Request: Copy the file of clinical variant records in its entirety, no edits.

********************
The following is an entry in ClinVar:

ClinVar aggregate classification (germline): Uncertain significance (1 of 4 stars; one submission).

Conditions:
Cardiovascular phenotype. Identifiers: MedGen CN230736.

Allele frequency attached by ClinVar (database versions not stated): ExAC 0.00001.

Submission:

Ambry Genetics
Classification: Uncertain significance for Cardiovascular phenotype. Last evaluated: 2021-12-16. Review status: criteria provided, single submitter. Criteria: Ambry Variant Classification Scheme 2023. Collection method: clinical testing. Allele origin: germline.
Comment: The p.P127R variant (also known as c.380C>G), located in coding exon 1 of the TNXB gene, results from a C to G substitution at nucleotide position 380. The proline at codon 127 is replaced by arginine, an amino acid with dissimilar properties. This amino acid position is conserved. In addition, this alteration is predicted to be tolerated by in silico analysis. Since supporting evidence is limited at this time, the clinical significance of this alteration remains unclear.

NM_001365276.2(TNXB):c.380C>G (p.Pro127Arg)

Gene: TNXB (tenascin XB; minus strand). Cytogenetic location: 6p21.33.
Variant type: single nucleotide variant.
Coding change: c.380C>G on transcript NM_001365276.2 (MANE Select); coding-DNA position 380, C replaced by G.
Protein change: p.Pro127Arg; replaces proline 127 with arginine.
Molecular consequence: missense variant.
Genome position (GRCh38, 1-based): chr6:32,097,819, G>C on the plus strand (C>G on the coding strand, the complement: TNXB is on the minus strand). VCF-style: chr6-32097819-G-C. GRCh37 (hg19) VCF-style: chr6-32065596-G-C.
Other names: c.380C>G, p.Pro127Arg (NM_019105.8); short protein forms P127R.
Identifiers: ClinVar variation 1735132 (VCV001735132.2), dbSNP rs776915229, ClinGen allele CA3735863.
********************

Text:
The following is an entry in ClinVar:

ClinVar aggregate classification (germline): Uncertain significance (1 of 4 stars; one submission).

Conditions:
Cardiovascular phenotype. Identifiers: MedGen CN230736.

Allele frequency attached by ClinVar (database versions not stated): ExAC 0.00001.

Submission:

Ambry Genetics
Classification: Uncertain significance for Cardiovascular phenotype. Last evaluated: 2021-12-16. Review status: criteria provided, single submitter. Criteria: Ambry Variant Classification Scheme 2023. Collection method: clinical testing. Allele origin: germline.
Comment: The p.P127R variant (also known as c.380C>G), located in coding exon 1 of the TNXB gene, results from a C to G substitution at nucleotide position 380. The proline at codon 127 is replaced by arginine, an amino acid with dissimilar properties. This amino acid position is conserved. In addition, this alteration is predicted to be tolerated by in silico analysis. Since supporting evidence is limited at this time, the clinical significance of this alteration remains unclear.

NM_001365276.2(TNXB):c.380C>G (p.Pro127Arg)

Gene: TNXB (tenascin XB; minus strand). Cytogenetic location: 6p21.33.
Variant type: single nucleotide variant.
Coding change: c.380C>G on transcript NM_001365276.2 (MANE Select); coding-DNA position 380, C replaced by G.
Protein change: p.Pro127Arg; replaces proline 127 with arginine.
Molecular consequence: missense variant.
Genome position (GRCh38, 1-based): chr6:32,097,819, G>C on the plus strand (C>G on the coding strand, the complement: TNXB is on the minus strand). VCF-style: chr6-32097819-G-C. GRCh37 (hg19) VCF-style: chr6-32065596-G-C.
Other names: c.380C>G, p.Pro127Arg (NM_019105.8); short protein forms P127R.
Identifiers: ClinVar variation 1735132 (VCV001735132.2), dbSNP rs776915229, ClinGen allele CA3735863.